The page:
I haven't found scrolling to be an issue in the classic notebook. If I give one quick swipe on the trackpad, the momentum is strong enough it keeps scrolling (at least in latest Firefox and Safari browsers on macOS). It only matters when I trigger a scroll event on the area.

When I'm scrolling slowly, I move the mouse off to the side to continue scrolling. I've made (badly formatted) gifs of my two use cases in the classic notebook:

Slow scrolling, multiple touches Fast scrolling, one quick swipe
scroll-move scroll-single

(sorry they're badly formatted)

I prefer the behavior of the classic notebook; it gives the user more control. Based on their mouse position, they can scroll as quickly as they'd like. They can click on the side to have it partly collapse or show the entire thing.

@ralexx
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@ralexx ralexx commented Feb 27, 2018

When I'm scrolling slowly, I move the mouse off to the side to continue scrolling.

I do this as well. I suspect many Notebook users have developed this habit because of the scrolling gotcha that @jasongrout describes. For me that has been an acceptable tradeoff.

BTW good point about Select All, @jasongrout. I didn't think of that. Ultimately that is still imposing a default setting on output cell scrollability, so why not do it once as a config item? Thanks for considering this suggestion.

@SquidLord
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@SquidLord SquidLord commented Feb 28, 2018

My personal feeling is that the original Notebook behavior is far more useful, especially if you are going for a keyboard-first/keep-your-fingers-on-the-keys mode of engagement. Some programmers do. The less the hands come off the keyboard, the more focused they managed to maintain.

If anything, I would prefer that using the scroll wheel over the entire left side of the block scrolled easily just as you see the screen, and only scrolling over the text body frame itself scrolled the content. The margin that doesn't cause the content to scroll is very, very narrow on a large screen.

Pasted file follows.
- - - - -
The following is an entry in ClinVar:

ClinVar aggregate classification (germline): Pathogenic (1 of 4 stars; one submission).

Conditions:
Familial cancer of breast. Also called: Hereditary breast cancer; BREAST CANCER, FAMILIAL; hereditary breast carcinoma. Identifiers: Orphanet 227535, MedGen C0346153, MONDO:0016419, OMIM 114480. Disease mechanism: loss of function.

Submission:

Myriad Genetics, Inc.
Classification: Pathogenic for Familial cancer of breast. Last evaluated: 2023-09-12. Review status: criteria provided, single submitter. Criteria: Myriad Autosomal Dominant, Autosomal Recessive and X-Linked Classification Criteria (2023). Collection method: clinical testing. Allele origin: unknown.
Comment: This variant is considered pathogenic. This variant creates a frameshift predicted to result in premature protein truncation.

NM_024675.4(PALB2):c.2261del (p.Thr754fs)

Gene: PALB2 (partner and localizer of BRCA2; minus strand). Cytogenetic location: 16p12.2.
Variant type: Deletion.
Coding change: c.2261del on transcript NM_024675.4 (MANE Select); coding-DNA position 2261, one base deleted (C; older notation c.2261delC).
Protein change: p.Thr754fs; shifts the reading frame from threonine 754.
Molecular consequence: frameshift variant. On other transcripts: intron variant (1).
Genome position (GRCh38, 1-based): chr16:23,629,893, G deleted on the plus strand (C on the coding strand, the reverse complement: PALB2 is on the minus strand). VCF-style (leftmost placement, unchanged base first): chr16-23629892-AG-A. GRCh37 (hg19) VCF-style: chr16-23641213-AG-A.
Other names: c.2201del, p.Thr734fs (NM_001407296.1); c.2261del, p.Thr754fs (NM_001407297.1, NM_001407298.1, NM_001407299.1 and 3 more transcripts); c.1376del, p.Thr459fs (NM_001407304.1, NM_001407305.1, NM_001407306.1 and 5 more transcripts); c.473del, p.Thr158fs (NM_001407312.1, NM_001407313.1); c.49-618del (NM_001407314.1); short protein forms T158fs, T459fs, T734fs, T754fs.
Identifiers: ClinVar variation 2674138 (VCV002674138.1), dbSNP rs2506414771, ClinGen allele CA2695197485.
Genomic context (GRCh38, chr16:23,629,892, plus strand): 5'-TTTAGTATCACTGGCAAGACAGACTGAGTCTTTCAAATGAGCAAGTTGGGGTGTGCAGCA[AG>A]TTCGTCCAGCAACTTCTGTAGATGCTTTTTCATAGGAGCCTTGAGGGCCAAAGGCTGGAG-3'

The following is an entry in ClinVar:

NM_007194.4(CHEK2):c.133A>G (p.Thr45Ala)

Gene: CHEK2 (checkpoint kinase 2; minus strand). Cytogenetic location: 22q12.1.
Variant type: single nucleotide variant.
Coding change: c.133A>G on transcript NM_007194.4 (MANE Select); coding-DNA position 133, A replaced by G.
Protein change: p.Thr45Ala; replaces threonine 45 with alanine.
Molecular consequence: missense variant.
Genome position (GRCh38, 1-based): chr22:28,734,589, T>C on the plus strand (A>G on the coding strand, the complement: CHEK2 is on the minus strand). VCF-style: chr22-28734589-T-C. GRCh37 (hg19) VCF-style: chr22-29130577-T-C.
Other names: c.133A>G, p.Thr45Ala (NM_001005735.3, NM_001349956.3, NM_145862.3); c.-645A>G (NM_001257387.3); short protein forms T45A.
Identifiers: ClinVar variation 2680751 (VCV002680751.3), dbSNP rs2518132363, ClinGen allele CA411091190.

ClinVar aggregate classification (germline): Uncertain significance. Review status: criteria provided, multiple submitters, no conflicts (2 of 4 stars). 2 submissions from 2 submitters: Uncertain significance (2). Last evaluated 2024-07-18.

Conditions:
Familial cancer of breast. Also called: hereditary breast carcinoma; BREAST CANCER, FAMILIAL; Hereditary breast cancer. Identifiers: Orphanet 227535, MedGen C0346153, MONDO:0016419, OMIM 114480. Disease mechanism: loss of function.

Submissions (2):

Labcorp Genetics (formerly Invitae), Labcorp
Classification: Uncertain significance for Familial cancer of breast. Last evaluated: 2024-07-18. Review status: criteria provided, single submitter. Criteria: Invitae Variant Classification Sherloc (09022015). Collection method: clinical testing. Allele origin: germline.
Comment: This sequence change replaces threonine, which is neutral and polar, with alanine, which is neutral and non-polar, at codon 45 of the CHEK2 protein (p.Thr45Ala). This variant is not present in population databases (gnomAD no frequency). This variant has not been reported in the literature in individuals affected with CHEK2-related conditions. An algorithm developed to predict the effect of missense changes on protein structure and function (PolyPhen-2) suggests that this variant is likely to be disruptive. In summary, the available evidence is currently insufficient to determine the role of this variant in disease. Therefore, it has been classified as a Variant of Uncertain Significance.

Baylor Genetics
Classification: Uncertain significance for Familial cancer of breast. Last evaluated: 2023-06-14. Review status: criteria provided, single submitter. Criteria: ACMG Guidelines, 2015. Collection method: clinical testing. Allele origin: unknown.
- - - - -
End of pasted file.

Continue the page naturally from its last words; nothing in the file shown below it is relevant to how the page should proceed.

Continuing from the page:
@ChrisMcPherson
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@ChrisMcPherson ChrisMcPherson commented Mar 2, 2018

Another behavior that in my opinion is undesirable, is that a cell set as "scrolled" will "unscroll" when that cell is rerun.

@malkiebr
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@malkiebr malkiebr commented Mar 6, 2018

It would do no harm to make cell scrolling behavior something that could be configured on the settings.
I do generate long amounts of output that I don't want to truncate, but am fine having it collapsed under the scroll area.
please consider providing this as an option for the user, even if you keep the default behavior as it is right now.

@allenyllee
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@allenyllee allenyllee commented Mar 7, 2018


Sometimes I need to train 1000 epochs or even 10000 epochs, It'll generate very long output and cause the browser very laggy and hard to scroll to the bottom to see the result. In addition, as @ChrisMcPherson had mentioned above, I've tried to set "scrolled" enable, but every time I re-run the cell, it will reset to "unscrolled".

I think the better way is to allow user to set the output length limit, says, when the output length is longer then 100 line, the cell will auto switch to "scrolled".

@ellisonbg
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@ellisonbg ellisonbg commented Mar 7, 2018

Thanks for the feedback everyone...a few more comments:

  • We are considering making the left prompt area smaller. That makes it more difficult to put your cursor there to scroll the notebook (when outputs also scroll).
  • There are (at least) two aspects of sluggish behavior: